The first time I visited the Ronald Reagan Presidential Library, two things were immediately clear: it was spectacular; it was a lot more monument than museum, a tribute to the president’s deeds, not his disasters.
Well, of course it was. Did we really think Mr. Reagan’s friends and supporters, who ponied up $60 million to build the place, considered including a Hall of Shame where we could view memorabilia from the Iran-Contra affair, the savings and loan crisis and other assorted missteps during his administration?
That’s not what presidential libraries do.
I doubt if Monica Lewinsky’s blue dress is hanging in the Clinton Library. I don’t think the picture of President Bush declaring victory in Iraq as he stood in front of a banner that declared “Mission Accomplished” is on display in his edifice. After all, the war lasted another eight years and counted among its victims his personal and political reputation.
It took the Nixon Library nearly two decades to come to grips with the Watergate scandal.
A friend who hailed from Upstate New York once told me he visited the Millard Fillmore Museum in Erie County and said that the docents there could convince you that the little-remembered Fillmore belonged in the pantheon of great presidents.
If you’re seeking a warts-and-all version of history, look somewhere else.
Clinton himself called the libraries the “latest grandest example of the eternal struggle of former presidents to rewrite history.”
We mention all this because it won’t be long before another presidential monument begins to rise, this one to honor Barack Obama, who will be checking out of the White House soon.
There’s no official locale yet but if I was a betting man, I’d place my cash on Chicago. Hawaii, where the president was born, is in the running. Columbia University, where the President received his undergraduate degree, pitched a West Harlem site in New York City.
The campaigning within the city of Chicago has already begun. Proposed locations include the University of Chicago, where Obama taught constitutional law for 12 years; Chicago State University; vacant land that was part of Chicago’s failed bid for the 2016 Olympics; and a former steel plant near Lake Michigan being pitched by a real estate developer.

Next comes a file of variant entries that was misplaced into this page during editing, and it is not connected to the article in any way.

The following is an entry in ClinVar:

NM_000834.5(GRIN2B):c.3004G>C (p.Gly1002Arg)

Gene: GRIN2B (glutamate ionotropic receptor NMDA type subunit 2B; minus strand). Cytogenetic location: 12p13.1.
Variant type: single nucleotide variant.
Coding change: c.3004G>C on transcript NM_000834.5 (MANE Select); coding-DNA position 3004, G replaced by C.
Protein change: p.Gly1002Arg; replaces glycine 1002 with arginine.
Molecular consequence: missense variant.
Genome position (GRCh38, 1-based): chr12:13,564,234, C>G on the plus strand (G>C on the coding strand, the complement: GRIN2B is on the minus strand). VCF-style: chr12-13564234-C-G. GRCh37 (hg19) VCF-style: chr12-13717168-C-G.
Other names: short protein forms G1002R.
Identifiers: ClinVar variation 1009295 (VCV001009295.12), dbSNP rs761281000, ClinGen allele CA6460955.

The University of Illinois-Chicago also is pitching potential locations on and off campus.
Groups that work with troubled and disadvantaged youths are joining campaigns to draw the library to their neighborhoods, according to the Chicago Tribune. Not only do they see a presidential library as an economic engine that would generate jobs and revitalization, they view it as a catalyst for social change, a means to curb violence and instill hope.
Whatever the outcome, we can be sure that the library will focus on the president’s rightful place in history as the first African-American president. That it will salute the passage and implementation of Obamacare; that Michelle Obama will be recognized for her work on behalf of childhood nutrition and her support for a nationwide philanthropic effort to raise millions of dollars to help military families in need.
We will see their china, her dresses, his limo, their kids. We’ll see a replica of the Oval Office.
But we won’t see any bad news.
Don’t expect any photos of John Boehner or Mitch McConnell, at least not in a flattering light. Or Clint Eastwood for that matter. Don’t expect any displays on Benghazi. Or articles on accusations that the IRS targeted opposition political groups. Don’t expect any explorations of the origins and future of the Tea Party.
We wonder if his birth certificate will be on display.
If there’s a downside to all this orchestrated hero worship, it’s the cost of building what amounts to latter-day pyramids. Harry Truman’s cost $1.7 million. George W. Bush, however, reportedly raised close to $500 million to build his.
Some estimates for the Obama Library peg the cost at more than $500 million.
And while the construction is privately funded, the National Park Service is responsible for the operation of the libraries at a cost of some $75 million, paid for by you and me.
It would be nice if sanity prevailed and we build modest structures devoted to scholarship and research. If people want to see the White House china, they can look on the Smithsonian website.
But reason and good sense is long gone. A New York Times story said that an investment banker who is familiar with the president says Obama is “show[ing] more ‘good will’ to the business community” because very shortly he will have to raise hundreds of millions of dollars from them.
I’m betting that won’t get a mention in the library, either.